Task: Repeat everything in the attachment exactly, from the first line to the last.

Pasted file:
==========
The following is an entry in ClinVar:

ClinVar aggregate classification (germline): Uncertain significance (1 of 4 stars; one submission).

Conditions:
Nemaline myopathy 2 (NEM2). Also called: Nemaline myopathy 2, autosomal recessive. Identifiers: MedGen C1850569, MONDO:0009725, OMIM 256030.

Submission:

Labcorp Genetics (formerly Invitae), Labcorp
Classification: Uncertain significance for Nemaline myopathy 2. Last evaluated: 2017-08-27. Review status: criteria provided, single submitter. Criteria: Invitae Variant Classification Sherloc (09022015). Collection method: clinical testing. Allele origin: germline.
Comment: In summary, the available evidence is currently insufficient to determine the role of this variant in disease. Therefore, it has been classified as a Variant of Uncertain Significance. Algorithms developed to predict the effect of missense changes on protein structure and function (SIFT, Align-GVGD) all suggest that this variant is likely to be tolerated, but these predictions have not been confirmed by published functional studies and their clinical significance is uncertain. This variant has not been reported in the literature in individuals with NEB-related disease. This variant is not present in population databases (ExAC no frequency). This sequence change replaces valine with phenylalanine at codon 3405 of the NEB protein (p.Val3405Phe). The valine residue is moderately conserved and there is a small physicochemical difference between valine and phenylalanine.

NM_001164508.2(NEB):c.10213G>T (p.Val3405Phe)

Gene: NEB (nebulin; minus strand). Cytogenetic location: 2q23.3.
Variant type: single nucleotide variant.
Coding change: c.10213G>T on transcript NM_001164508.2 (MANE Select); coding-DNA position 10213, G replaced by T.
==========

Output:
The following is an entry in ClinVar:

ClinVar aggregate classification (germline): Uncertain significance (1 of 4 stars; one submission).

Conditions:
Nemaline myopathy 2 (NEM2). Also called: Nemaline myopathy 2, autosomal recessive. Identifiers: MedGen C1850569, MONDO:0009725, OMIM 256030.

Submission:

Labcorp Genetics (formerly Invitae), Labcorp
Classification: Uncertain significance for Nemaline myopathy 2. Last evaluated: 2017-08-27. Review status: criteria provided, single submitter. Criteria: Invitae Variant Classification Sherloc (09022015). Collection method: clinical testing. Allele origin: germline.
Comment: In summary, the available evidence is currently insufficient to determine the role of this variant in disease. Therefore, it has been classified as a Variant of Uncertain Significance. Algorithms developed to predict the effect of missense changes on protein structure and function (SIFT, Align-GVGD) all suggest that this variant is likely to be tolerated, but these predictions have not been confirmed by published functional studies and their clinical significance is uncertain. This variant has not been reported in the literature in individuals with NEB-related disease. This variant is not present in population databases (ExAC no frequency). This sequence change replaces valine with phenylalanine at codon 3405 of the NEB protein (p.Val3405Phe). The valine residue is moderately conserved and there is a small physicochemical difference between valine and phenylalanine.

NM_001164508.2(NEB):c.10213G>T (p.Val3405Phe)

Gene: NEB (nebulin; minus strand). Cytogenetic location: 2q23.3.
Variant type: single nucleotide variant.
Coding change: c.10213G>T on transcript NM_001164508.2 (MANE Select); coding-DNA position 10213, G replaced by T.